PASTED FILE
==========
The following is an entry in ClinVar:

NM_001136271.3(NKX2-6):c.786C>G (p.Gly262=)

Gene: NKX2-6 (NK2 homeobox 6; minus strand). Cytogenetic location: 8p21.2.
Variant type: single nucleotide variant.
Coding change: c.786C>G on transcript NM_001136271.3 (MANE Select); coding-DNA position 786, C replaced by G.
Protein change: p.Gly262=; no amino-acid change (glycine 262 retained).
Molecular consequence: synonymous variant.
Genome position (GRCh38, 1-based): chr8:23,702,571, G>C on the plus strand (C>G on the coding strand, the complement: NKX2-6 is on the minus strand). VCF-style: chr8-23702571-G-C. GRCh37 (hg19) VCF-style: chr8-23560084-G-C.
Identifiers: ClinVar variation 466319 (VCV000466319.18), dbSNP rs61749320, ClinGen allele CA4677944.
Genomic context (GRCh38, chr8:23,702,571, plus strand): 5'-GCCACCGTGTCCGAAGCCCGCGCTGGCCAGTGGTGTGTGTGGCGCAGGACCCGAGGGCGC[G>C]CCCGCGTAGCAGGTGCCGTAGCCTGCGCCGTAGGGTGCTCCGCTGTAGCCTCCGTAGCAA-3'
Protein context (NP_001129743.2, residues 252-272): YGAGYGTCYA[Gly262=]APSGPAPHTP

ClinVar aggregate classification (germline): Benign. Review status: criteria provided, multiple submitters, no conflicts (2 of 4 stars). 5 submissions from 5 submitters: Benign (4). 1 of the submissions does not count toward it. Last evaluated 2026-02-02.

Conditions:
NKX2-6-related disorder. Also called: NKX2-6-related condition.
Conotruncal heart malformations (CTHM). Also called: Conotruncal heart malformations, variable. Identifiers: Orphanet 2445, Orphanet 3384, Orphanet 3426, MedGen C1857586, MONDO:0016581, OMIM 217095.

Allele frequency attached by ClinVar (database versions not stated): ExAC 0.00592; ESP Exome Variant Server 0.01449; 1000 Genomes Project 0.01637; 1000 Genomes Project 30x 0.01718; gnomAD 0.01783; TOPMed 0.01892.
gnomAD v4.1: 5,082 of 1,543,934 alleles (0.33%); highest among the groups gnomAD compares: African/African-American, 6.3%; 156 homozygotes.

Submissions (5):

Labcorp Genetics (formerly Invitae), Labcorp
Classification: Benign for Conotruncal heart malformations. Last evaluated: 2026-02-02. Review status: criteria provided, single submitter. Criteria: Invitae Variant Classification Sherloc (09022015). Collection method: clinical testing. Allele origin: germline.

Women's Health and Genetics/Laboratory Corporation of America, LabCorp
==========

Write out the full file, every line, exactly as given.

The following is an entry in ClinVar:

NM_001136271.3(NKX2-6):c.786C>G (p.Gly262=)

Gene: NKX2-6 (NK2 homeobox 6; minus strand). Cytogenetic location: 8p21.2.
Variant type: single nucleotide variant.
Coding change: c.786C>G on transcript NM_001136271.3 (MANE Select); coding-DNA position 786, C replaced by G.
Protein change: p.Gly262=; no amino-acid change (glycine 262 retained).
Molecular consequence: synonymous variant.
Genome position (GRCh38, 1-based): chr8:23,702,571, G>C on the plus strand (C>G on the coding strand, the complement: NKX2-6 is on the minus strand). VCF-style: chr8-23702571-G-C. GRCh37 (hg19) VCF-style: chr8-23560084-G-C.
Identifiers: ClinVar variation 466319 (VCV000466319.18), dbSNP rs61749320, ClinGen allele CA4677944.
Genomic context (GRCh38, chr8:23,702,571, plus strand): 5'-GCCACCGTGTCCGAAGCCCGCGCTGGCCAGTGGTGTGTGTGGCGCAGGACCCGAGGGCGC[G>C]CCCGCGTAGCAGGTGCCGTAGCCTGCGCCGTAGGGTGCTCCGCTGTAGCCTCCGTAGCAA-3'
Protein context (NP_001129743.2, residues 252-272): YGAGYGTCYA[Gly262=]APSGPAPHTP

ClinVar aggregate classification (germline): Benign. Review status: criteria provided, multiple submitters, no conflicts (2 of 4 stars). 5 submissions from 5 submitters: Benign (4). 1 of the submissions does not count toward it. Last evaluated 2026-02-02.

Conditions:
NKX2-6-related disorder. Also called: NKX2-6-related condition.
Conotruncal heart malformations (CTHM). Also called: Conotruncal heart malformations, variable. Identifiers: Orphanet 2445, Orphanet 3384, Orphanet 3426, MedGen C1857586, MONDO:0016581, OMIM 217095.

Allele frequency attached by ClinVar (database versions not stated): ExAC 0.00592; ESP Exome Variant Server 0.01449; 1000 Genomes Project 0.01637; 1000 Genomes Project 30x 0.01718; gnomAD 0.01783; TOPMed 0.01892.
gnomAD v4.1: 5,082 of 1,543,934 alleles (0.33%); highest among the groups gnomAD compares: African/African-American, 6.3%; 156 homozygotes.

Submissions (5):

Labcorp Genetics (formerly Invitae), Labcorp
Classification: Benign for Conotruncal heart malformations. Last evaluated: 2026-02-02. Review status: criteria provided, single submitter. Criteria: Invitae Variant Classification Sherloc (09022015). Collection method: clinical testing. Allele origin: germline.

Women's Health and Genetics/Laboratory Corporation of America, LabCorp